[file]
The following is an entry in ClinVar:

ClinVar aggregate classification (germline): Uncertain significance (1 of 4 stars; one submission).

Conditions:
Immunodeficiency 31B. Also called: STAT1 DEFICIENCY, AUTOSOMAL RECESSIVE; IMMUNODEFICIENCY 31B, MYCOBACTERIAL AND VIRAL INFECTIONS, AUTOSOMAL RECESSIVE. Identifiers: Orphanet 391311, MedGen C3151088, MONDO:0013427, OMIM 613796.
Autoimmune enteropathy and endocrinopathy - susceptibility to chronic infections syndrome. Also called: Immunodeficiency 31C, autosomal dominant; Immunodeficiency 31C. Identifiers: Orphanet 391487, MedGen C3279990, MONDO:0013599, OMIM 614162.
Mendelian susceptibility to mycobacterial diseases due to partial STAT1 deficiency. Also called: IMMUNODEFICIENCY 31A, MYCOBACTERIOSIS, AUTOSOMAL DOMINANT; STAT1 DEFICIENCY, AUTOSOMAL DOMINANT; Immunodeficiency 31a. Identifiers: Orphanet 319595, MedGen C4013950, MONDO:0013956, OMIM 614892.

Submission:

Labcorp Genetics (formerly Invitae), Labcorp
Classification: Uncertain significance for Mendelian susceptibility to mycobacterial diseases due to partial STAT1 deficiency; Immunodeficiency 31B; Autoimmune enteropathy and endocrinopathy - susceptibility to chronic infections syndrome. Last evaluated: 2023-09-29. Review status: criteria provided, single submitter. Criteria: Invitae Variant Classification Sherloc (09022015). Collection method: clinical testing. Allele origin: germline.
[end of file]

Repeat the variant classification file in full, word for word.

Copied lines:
The following is an entry in ClinVar:

ClinVar aggregate classification (germline): Uncertain significance (1 of 4 stars; one submission).

Conditions:
Immunodeficiency 31B. Also called: STAT1 DEFICIENCY, AUTOSOMAL RECESSIVE; IMMUNODEFICIENCY 31B, MYCOBACTERIAL AND VIRAL INFECTIONS, AUTOSOMAL RECESSIVE. Identifiers: Orphanet 391311, MedGen C3151088, MONDO:0013427, OMIM 613796.
Autoimmune enteropathy and endocrinopathy - susceptibility to chronic infections syndrome. Also called: Immunodeficiency 31C, autosomal dominant; Immunodeficiency 31C. Identifiers: Orphanet 391487, MedGen C3279990, MONDO:0013599, OMIM 614162.
Mendelian susceptibility to mycobacterial diseases due to partial STAT1 deficiency. Also called: IMMUNODEFICIENCY 31A, MYCOBACTERIOSIS, AUTOSOMAL DOMINANT; STAT1 DEFICIENCY, AUTOSOMAL DOMINANT; Immunodeficiency 31a. Identifiers: Orphanet 319595, MedGen C4013950, MONDO:0013956, OMIM 614892.

Submission:

Labcorp Genetics (formerly Invitae), Labcorp
Classification: Uncertain significance for Mendelian susceptibility to mycobacterial diseases due to partial STAT1 deficiency; Immunodeficiency 31B; Autoimmune enteropathy and endocrinopathy - susceptibility to chronic infections syndrome. Last evaluated: 2023-09-29. Review status: criteria provided, single submitter. Criteria: Invitae Variant Classification Sherloc (09022015). Collection method: clinical testing. Allele origin: germline.